We often discuss how people are worth more than the cost of their hands. Their brains contain knowledge, creativity, and ideas which, leveraged well, can drive incredible value. Some companies are beginning to recognize that recognizing and retaining that knowledge is a key component of effective leadership.
A small but growing number of companies are grading — and paying — top managers on their ability to hang on to employees. A study by management consultancy Hay Group suggests that the practice is gaining popularity. In the 2007 survey of 182 organizations, 8.2% of respondents said they use turnover as a performance measure in executive-incentive plans, more than three times the 2.3% who responded similarly in 2005.
And it’s not just at the executive level.
Other companies hold middle managers accountable for turnover, reasoning that front-line attrition is beyond the control of top executives. ExlService Holdings Inc. ties as much as 30% of lower managers’ compensation to specific targets for employee turnover. But executives at the New York outsourcing company are judged on its financial performance and a wider set of employee-based goals, including retention.
No, the irony of an "outsourcing company" judging its managers on employee retention isn’t lost on me. Which indicates that the fundamental value of employees is still being lost.
"It is a recognition, on the one hand, of people as a driver of business success," says Hay Group consultant Mark Royal. "It also reflects a recognition that turnover is costly." Recruiting and training a replacement employee can cost the equivalent of six to 18 months’ pay, he says. Moreover, attrition can hamper customer service, product development and employee morale.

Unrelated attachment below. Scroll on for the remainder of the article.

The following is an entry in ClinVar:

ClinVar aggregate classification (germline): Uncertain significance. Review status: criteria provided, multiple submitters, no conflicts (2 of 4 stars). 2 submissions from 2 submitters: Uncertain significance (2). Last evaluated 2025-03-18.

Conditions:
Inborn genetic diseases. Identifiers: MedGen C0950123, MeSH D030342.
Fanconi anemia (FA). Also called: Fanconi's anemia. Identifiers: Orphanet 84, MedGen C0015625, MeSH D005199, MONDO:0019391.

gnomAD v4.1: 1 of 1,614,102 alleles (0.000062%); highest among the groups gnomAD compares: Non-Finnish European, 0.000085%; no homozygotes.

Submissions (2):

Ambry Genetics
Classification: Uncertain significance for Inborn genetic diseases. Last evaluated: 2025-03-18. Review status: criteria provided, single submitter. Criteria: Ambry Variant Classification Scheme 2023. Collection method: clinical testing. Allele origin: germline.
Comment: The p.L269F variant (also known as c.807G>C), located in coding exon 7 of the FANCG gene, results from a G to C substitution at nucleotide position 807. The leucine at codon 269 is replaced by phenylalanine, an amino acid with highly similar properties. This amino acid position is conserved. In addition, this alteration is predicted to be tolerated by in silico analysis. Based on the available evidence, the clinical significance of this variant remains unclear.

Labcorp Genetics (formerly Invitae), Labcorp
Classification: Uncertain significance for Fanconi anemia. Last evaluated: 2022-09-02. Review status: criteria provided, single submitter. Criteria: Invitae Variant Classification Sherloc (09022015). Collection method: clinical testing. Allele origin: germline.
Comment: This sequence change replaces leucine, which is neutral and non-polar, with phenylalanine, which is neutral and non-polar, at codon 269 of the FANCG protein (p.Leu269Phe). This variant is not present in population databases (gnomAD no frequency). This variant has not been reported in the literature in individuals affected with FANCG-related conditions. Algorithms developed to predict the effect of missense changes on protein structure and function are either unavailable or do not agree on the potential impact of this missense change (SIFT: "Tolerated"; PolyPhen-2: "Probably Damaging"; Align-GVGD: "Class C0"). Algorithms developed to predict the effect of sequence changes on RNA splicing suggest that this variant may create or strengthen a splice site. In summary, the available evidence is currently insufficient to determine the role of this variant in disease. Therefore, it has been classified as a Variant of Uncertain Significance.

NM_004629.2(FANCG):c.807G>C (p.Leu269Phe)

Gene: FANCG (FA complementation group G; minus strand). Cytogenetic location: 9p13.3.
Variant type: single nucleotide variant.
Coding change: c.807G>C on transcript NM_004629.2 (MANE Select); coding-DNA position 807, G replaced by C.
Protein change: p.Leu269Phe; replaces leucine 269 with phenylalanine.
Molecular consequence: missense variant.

The "value" is apparently driven by replacement cost, not leverageable knowledge. Oh well, at least this is a start. And there’s at least one other nuance that should be discussed:
Ira Kay, director of compensation consulting at Watson Wyatt, says companies should distinguish between voluntary and involuntary turnover. "You don’t pay more to have your bad employees stay," says Mr. Kay. For instance, technology vendor Extreme Networks based 15% to 20% of several top executives’ bonuses on "undesirable attrition" during the 2007 fiscal year.
Although you don’t want to pay for retaining "bad" employees, I believe there’s still a question of leadership. There are very, very few "bad" people. Generally poor performance is the result of a flawed hiring process, flawed training, flawed support, and/or flawed feedback. Perhaps managers should be incented to keep "bad" employees… in order to also incent working to improve the various processes that created the situation.